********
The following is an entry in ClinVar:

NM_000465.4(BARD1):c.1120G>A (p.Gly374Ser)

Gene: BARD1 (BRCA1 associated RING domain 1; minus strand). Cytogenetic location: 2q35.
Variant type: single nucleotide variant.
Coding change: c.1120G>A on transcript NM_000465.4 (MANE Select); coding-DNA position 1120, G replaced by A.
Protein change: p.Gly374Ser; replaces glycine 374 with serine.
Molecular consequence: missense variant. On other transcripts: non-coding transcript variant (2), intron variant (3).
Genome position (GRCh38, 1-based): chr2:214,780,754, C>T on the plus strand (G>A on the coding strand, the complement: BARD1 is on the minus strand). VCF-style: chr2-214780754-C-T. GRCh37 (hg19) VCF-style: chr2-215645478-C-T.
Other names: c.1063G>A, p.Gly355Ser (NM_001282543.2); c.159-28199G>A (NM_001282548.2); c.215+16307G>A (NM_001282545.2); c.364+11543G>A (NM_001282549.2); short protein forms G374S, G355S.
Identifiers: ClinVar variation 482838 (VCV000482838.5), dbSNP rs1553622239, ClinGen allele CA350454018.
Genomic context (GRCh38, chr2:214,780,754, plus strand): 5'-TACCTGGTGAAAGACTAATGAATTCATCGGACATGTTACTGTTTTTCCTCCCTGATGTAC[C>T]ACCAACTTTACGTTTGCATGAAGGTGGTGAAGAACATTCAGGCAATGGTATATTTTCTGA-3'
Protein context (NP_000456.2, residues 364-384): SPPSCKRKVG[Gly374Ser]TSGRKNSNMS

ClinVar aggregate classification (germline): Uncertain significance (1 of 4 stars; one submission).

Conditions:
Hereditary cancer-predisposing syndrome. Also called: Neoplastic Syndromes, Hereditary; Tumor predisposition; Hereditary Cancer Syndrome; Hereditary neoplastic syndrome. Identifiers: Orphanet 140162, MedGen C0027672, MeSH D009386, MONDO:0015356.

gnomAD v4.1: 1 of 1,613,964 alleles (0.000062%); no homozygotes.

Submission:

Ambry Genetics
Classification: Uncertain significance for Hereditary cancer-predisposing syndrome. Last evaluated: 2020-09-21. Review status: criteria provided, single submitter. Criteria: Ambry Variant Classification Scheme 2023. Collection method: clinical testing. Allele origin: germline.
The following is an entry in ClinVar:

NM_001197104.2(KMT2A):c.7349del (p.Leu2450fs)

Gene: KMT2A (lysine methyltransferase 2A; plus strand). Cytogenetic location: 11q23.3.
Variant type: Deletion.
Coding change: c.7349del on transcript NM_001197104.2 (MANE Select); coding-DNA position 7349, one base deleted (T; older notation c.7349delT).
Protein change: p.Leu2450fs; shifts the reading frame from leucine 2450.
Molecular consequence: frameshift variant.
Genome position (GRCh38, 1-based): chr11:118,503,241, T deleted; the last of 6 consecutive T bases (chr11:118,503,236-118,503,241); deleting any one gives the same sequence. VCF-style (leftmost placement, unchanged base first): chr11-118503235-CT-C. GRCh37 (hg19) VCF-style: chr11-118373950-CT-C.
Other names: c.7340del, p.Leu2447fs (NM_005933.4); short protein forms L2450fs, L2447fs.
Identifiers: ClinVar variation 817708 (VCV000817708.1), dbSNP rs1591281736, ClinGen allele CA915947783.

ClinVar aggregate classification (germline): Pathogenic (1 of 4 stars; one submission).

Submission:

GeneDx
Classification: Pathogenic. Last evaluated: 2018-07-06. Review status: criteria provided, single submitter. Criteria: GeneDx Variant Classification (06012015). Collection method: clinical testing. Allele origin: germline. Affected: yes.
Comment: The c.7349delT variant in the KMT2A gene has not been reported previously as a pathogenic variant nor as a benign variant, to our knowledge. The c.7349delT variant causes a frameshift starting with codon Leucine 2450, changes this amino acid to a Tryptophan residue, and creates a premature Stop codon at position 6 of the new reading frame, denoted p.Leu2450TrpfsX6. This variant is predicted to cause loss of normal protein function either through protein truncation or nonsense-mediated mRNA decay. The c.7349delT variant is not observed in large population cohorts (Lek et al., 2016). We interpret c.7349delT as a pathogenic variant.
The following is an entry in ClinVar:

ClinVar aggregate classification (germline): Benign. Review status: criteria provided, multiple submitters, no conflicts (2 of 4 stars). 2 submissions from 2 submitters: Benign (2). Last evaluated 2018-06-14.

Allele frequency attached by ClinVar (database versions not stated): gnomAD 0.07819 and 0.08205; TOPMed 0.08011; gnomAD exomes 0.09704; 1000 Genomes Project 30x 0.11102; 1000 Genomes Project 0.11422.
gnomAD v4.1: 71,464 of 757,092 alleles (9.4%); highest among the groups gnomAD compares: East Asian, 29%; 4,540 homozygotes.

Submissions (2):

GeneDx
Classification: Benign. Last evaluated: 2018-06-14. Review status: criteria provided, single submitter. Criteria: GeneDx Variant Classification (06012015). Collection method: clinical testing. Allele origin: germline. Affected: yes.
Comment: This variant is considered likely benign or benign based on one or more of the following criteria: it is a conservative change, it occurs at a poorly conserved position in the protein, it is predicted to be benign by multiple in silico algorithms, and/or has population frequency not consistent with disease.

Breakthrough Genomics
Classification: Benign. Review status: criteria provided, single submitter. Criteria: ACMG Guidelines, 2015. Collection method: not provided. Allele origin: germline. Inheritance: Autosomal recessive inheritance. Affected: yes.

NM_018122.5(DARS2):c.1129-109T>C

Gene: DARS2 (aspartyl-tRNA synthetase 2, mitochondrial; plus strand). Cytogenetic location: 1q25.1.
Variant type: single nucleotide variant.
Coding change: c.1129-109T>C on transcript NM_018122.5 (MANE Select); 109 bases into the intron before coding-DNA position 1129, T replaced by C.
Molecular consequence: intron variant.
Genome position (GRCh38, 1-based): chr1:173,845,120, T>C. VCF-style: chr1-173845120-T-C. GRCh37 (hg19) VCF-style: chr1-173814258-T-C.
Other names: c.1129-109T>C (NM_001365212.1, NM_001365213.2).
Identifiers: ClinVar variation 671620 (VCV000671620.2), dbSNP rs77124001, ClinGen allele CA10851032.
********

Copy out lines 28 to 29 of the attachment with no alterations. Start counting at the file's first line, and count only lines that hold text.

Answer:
Other names: c.7340del, p.Leu2447fs (NM_005933.4); short protein forms L2450fs, L2447fs.
Identifiers: ClinVar variation 817708 (VCV000817708.1), dbSNP rs1591281736, ClinGen allele CA915947783.